Homesteading: What it is and why you need to know about it

Homesteading – the word conjures images of Texan farmland and prairie living, but it’s a way of life booming in popularity – sprawling from the quiet of isolated rural towns, where self-sufficiency is vital, to the most built-up urban areas.

From chicken coops and expansive veggie patches in the burbs, to herb gardens and beehives peppering inner-city rooftops, an ever-growing number of people are coming to appreciate the catharsis, simplicity, and indeed necessity, of getting back to basics.


What is homesteading, exactly?

Homesteading often begins as a trend or hobby, but it has become a way of life for many people, who have achieved, or are moving towards, complete self-sustainability.

Sure, homesteading skills can be fun to nurture in your spare time, but the end goal of homesteading is to achieve the level of independence you might see on an isolated farmstead or off-grid property.

Imagine only visiting a grocery store once a month, because the nearest one is hundreds of kilometres away, or not being able to rush to the GP for every bite, cough, or sting. Confronting, isn’t it?

At a minimum, you’d need the supplies and knowhow to grow and make your own food, sound first aid skills and knowledge of home remedies. You’d likely keep animals, to have a supply of fresh eggs and dairy and you might even need independent sources of water and energy.

I know what you’re thinking – this all sounds like a lot of hard work and expense to fit in around jobs, kids, bills, trying to enjoy some kind of social life and maybe even escaping on the odd holiday – but don’t let the bigness of the homesteading big picture overwhelm you.

The benefits are many, as we’ll explain further down, and baby steps is key, here. Pick one or two activities below and have fun getting your head around them, before moving onto others. Treat homesteading as a journey – it takes time, energy, passion, and connection to get this thing down.


What do homesteaders do?  

Food is essential to our survival and there’s no achieving self-reliance without an abundance of fresh, dried, and preserved foods to draw upon.  But homesteading isn’t just planting a garden or hoarding tinned food in the pantry.

You only need to look at that rotting bunch of bananas you bought a fortnight ago, with the intention of making banana bread, to know that fresh produce doesn’t last. An edible garden is fantastic, but it can create a lot of waste and many crops only flourish for a short time each year.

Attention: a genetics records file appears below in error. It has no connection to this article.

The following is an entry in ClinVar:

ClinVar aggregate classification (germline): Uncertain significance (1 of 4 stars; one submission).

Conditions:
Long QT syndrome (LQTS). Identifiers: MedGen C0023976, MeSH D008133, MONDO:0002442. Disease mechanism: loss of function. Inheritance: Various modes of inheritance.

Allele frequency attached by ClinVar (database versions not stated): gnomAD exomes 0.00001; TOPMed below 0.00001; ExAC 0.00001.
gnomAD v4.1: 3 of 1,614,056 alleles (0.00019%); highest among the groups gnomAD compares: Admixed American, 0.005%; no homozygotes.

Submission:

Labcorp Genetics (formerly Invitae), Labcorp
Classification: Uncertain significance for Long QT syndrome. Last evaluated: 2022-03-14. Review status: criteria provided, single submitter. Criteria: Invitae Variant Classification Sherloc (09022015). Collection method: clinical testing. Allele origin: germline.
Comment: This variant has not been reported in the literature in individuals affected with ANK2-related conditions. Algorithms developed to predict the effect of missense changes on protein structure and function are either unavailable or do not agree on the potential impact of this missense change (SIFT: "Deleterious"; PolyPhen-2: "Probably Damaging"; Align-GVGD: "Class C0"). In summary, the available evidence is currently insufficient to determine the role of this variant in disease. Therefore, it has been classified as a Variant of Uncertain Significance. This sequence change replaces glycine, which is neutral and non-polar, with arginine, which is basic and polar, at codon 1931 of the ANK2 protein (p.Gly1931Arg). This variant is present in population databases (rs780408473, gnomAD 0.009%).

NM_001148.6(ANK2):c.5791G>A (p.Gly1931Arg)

Homesteaders learn how to preserve the food they grow or buy, so that they can pick while the picking’s good and enjoy their harvest all year long. This might include dehydrating, jarring, smoking, pickling, fermenting, or making jams and preserves.

It’s often not possible to make or grow everything you’ll ever want to eat, which is why strengthening your ties to your local community is an important aspect of homesteading.  You can trade your surplus foods for those of others and enjoy the variety of a gourmet supermarket.

Creating one’s own food supply is perhaps the most important part of homesteading, but it’s by no means the only part. Here’s a list of additional skills and activities that the budding homesteader might add to their repertoire …

  • Seed saving
  • Organic pest solutions
  • Making homemade fertiliser
  • Composting
  • Worm farming
  • Water harvesting and storage, as well as setting up grey water systems
  • Energy harvesting and storage
  • Setting up renewable energy sources
  • Reducing, recycling, and reusing
  • Raising backyard animals, such as chickens, goats, or bees
  • Making foods from scratch, such as yoghurt, cheese, plant milks and egg pasta, or using a sourdough culture to bake bread products.
  • Making your own cleaning and personal care items from simple household ingredients
  • Getting first aid certified, and building knowledge of herbal and medicinal remedies
  • Living frugally by using up what you have, meal planning, foraging, and bartering
  • Strengthening community ties, by establishing or joining local homesteading groups and food co-ops
  • Learning to knit and sew
  • Learning basic mechanical, woodworking, and maintenance skills.


Why is homesteading becoming so popular, and necessary?

The pandemic has brought home just how crucial it is to be self-reliant. We now know that we can be locked in our homes for indefinite periods, at the whim of whichever government bureaucrat next goes mad with power (Andrews remind anyone else of Russ Cargill in the Simpsons movie?)

We also know that we can’t count on our local grocery store for a steady supply of essentials. Even 2.5 years in, as the pandemic draws to a close, sections of supermarket aisles are bare, and we never know if our grocery favourites will be in stock. Grocery shopping is a huge weekly expense and, while investing in the setup of a garden or chicken coop can be costly at the outset, you’ll save thousands in the long run.

Because homesteading involves growing and making your own food and essentials, conserving energy and water, and avoiding waste, it is flawless from a sustainability standpoint. Think of all the food miles that will never be travelled and how much your family’s footprint will shrink, only having to visit your backyard or cupboard to meet your every basic need.

With war raging overseas and interest rates spiking, homesteading is a way of controlling what we can in this time of great uncertainty and creating a sense of security for ourselves and our families.

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